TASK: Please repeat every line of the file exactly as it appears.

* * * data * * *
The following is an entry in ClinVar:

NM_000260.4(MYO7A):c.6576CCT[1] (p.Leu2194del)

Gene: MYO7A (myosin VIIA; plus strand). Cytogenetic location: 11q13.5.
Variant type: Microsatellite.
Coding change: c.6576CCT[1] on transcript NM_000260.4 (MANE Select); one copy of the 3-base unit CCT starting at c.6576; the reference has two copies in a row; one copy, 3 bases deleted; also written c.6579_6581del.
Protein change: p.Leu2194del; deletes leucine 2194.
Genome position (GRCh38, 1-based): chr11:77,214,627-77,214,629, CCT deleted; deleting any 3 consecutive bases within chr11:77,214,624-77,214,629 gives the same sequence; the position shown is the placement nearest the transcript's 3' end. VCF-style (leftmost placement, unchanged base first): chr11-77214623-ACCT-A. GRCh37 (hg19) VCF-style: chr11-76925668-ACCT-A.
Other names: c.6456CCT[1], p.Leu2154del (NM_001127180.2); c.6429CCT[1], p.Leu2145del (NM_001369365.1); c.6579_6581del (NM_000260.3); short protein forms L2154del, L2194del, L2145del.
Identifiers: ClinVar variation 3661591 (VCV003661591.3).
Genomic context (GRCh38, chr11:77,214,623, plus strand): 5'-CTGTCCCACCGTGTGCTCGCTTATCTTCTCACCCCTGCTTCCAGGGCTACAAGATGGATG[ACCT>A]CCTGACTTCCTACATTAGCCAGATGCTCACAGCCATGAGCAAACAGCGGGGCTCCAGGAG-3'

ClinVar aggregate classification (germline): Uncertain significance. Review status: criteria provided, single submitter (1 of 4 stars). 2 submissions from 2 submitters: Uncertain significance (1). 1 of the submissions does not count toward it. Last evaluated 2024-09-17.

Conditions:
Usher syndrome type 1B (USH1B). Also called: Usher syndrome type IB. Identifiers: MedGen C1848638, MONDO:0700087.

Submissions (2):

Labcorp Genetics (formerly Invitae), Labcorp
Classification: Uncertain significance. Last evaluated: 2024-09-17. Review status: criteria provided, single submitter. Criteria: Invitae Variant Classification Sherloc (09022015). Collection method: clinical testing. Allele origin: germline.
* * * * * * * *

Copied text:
The following is an entry in ClinVar:

NM_000260.4(MYO7A):c.6576CCT[1] (p.Leu2194del)

Gene: MYO7A (myosin VIIA; plus strand). Cytogenetic location: 11q13.5.
Variant type: Microsatellite.
Coding change: c.6576CCT[1] on transcript NM_000260.4 (MANE Select); one copy of the 3-base unit CCT starting at c.6576; the reference has two copies in a row; one copy, 3 bases deleted; also written c.6579_6581del.
Protein change: p.Leu2194del; deletes leucine 2194.
Genome position (GRCh38, 1-based): chr11:77,214,627-77,214,629, CCT deleted; deleting any 3 consecutive bases within chr11:77,214,624-77,214,629 gives the same sequence; the position shown is the placement nearest the transcript's 3' end. VCF-style (leftmost placement, unchanged base first): chr11-77214623-ACCT-A. GRCh37 (hg19) VCF-style: chr11-76925668-ACCT-A.
Other names: c.6456CCT[1], p.Leu2154del (NM_001127180.2); c.6429CCT[1], p.Leu2145del (NM_001369365.1); c.6579_6581del (NM_000260.3); short protein forms L2154del, L2194del, L2145del.
Identifiers: ClinVar variation 3661591 (VCV003661591.3).
Genomic context (GRCh38, chr11:77,214,623, plus strand): 5'-CTGTCCCACCGTGTGCTCGCTTATCTTCTCACCCCTGCTTCCAGGGCTACAAGATGGATG[ACCT>A]CCTGACTTCCTACATTAGCCAGATGCTCACAGCCATGAGCAAACAGCGGGGCTCCAGGAG-3'

ClinVar aggregate classification (germline): Uncertain significance. Review status: criteria provided, single submitter (1 of 4 stars). 2 submissions from 2 submitters: Uncertain significance (1). 1 of the submissions does not count toward it. Last evaluated 2024-09-17.

Conditions:
Usher syndrome type 1B (USH1B). Also called: Usher syndrome type IB. Identifiers: MedGen C1848638, MONDO:0700087.

Submissions (2):

Labcorp Genetics (formerly Invitae), Labcorp
Classification: Uncertain significance. Last evaluated: 2024-09-17. Review status: criteria provided, single submitter. Criteria: Invitae Variant Classification Sherloc (09022015). Collection method: clinical testing. Allele origin: germline.